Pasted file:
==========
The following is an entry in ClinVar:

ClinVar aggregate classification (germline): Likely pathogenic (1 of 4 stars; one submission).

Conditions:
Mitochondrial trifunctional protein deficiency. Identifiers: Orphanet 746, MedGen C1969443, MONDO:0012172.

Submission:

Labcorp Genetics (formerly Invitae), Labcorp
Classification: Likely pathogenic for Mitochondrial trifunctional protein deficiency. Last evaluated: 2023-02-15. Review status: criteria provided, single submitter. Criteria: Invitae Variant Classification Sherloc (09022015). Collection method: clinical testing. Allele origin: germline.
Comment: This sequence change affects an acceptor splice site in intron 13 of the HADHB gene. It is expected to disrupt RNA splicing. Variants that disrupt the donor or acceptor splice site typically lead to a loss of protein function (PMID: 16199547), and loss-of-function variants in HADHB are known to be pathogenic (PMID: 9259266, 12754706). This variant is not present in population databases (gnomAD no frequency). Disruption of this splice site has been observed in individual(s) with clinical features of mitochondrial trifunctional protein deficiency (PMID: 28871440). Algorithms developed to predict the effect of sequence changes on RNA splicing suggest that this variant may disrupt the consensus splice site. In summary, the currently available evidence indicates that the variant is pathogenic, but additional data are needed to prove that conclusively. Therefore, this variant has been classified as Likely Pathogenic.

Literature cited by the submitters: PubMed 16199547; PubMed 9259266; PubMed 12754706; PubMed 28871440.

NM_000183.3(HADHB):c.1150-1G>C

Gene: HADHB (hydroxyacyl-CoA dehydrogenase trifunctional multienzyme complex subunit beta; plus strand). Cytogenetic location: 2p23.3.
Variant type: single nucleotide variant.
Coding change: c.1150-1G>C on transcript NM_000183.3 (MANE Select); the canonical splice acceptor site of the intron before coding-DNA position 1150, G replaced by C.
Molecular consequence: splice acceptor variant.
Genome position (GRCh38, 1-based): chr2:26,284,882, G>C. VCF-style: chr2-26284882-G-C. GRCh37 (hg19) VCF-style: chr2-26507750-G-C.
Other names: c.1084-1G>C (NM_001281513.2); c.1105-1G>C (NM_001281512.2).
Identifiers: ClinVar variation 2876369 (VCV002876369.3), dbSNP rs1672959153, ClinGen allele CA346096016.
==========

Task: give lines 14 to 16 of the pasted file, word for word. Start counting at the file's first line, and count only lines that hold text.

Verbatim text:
Molecular consequence: splice acceptor variant.
Genome position (GRCh38, 1-based): chr2:26,284,882, G>C. VCF-style: chr2-26284882-G-C. GRCh37 (hg19) VCF-style: chr2-26507750-G-C.
Other names: c.1084-1G>C (NM_001281513.2); c.1105-1G>C (NM_001281512.2).